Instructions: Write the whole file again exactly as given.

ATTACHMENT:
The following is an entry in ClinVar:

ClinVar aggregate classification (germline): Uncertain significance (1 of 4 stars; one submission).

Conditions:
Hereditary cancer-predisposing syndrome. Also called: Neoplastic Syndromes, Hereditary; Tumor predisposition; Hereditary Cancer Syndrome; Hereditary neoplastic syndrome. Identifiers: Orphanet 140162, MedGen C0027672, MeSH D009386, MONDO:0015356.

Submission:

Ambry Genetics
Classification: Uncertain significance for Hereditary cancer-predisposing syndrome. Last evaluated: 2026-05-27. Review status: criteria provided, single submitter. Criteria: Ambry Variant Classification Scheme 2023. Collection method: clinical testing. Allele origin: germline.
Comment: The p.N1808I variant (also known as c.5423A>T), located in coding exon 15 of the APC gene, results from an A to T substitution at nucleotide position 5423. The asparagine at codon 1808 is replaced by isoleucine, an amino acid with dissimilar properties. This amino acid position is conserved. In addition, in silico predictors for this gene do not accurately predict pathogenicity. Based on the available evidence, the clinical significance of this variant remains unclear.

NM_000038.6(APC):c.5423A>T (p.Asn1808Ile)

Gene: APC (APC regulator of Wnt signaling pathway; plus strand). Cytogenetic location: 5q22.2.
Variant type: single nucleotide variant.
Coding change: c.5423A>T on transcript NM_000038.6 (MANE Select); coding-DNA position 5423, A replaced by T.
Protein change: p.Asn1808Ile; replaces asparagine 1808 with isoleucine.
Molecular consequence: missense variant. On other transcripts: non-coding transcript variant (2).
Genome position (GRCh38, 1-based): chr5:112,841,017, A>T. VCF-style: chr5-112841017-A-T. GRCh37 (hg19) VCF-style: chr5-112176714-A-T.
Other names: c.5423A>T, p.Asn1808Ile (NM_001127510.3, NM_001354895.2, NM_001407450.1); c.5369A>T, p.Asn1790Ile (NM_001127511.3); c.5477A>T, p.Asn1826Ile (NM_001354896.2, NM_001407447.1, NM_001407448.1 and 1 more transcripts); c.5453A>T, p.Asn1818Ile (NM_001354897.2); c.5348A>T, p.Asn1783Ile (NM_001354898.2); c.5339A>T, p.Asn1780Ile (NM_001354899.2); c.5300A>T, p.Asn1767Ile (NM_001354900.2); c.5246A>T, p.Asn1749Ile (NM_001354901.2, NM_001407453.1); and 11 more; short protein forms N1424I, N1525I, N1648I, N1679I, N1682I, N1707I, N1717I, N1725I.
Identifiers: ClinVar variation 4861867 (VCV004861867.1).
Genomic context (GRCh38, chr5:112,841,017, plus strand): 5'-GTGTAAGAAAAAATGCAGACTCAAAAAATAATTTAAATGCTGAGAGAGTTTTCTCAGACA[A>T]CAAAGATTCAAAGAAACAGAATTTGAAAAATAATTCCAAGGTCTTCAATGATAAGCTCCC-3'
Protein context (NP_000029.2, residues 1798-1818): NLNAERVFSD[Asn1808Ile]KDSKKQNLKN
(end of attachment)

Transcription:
The following is an entry in ClinVar:

ClinVar aggregate classification (germline): Uncertain significance (1 of 4 stars; one submission).

Conditions:
Hereditary cancer-predisposing syndrome. Also called: Neoplastic Syndromes, Hereditary; Tumor predisposition; Hereditary Cancer Syndrome; Hereditary neoplastic syndrome. Identifiers: Orphanet 140162, MedGen C0027672, MeSH D009386, MONDO:0015356.

Submission:

Ambry Genetics
Classification: Uncertain significance for Hereditary cancer-predisposing syndrome. Last evaluated: 2026-05-27. Review status: criteria provided, single submitter. Criteria: Ambry Variant Classification Scheme 2023. Collection method: clinical testing. Allele origin: germline.
Comment: The p.N1808I variant (also known as c.5423A>T), located in coding exon 15 of the APC gene, results from an A to T substitution at nucleotide position 5423. The asparagine at codon 1808 is replaced by isoleucine, an amino acid with dissimilar properties. This amino acid position is conserved. In addition, in silico predictors for this gene do not accurately predict pathogenicity. Based on the available evidence, the clinical significance of this variant remains unclear.

NM_000038.6(APC):c.5423A>T (p.Asn1808Ile)

Gene: APC (APC regulator of Wnt signaling pathway; plus strand). Cytogenetic location: 5q22.2.
Variant type: single nucleotide variant.
Coding change: c.5423A>T on transcript NM_000038.6 (MANE Select); coding-DNA position 5423, A replaced by T.
Protein change: p.Asn1808Ile; replaces asparagine 1808 with isoleucine.
Molecular consequence: missense variant. On other transcripts: non-coding transcript variant (2).
Genome position (GRCh38, 1-based): chr5:112,841,017, A>T. VCF-style: chr5-112841017-A-T. GRCh37 (hg19) VCF-style: chr5-112176714-A-T.
Other names: c.5423A>T, p.Asn1808Ile (NM_001127510.3, NM_001354895.2, NM_001407450.1); c.5369A>T, p.Asn1790Ile (NM_001127511.3); c.5477A>T, p.Asn1826Ile (NM_001354896.2, NM_001407447.1, NM_001407448.1 and 1 more transcripts); c.5453A>T, p.Asn1818Ile (NM_001354897.2); c.5348A>T, p.Asn1783Ile (NM_001354898.2); c.5339A>T, p.Asn1780Ile (NM_001354899.2); c.5300A>T, p.Asn1767Ile (NM_001354900.2); c.5246A>T, p.Asn1749Ile (NM_001354901.2, NM_001407453.1); and 11 more; short protein forms N1424I, N1525I, N1648I, N1679I, N1682I, N1707I, N1717I, N1725I.
Identifiers: ClinVar variation 4861867 (VCV004861867.1).
Genomic context (GRCh38, chr5:112,841,017, plus strand): 5'-GTGTAAGAAAAAATGCAGACTCAAAAAATAATTTAAATGCTGAGAGAGTTTTCTCAGACA[A>T]CAAAGATTCAAAGAAACAGAATTTGAAAAATAATTCCAAGGTCTTCAATGATAAGCTCCC-3'
Protein context (NP_000029.2, residues 1798-1818): NLNAERVFSD[Asn1808Ile]KDSKKQNLKN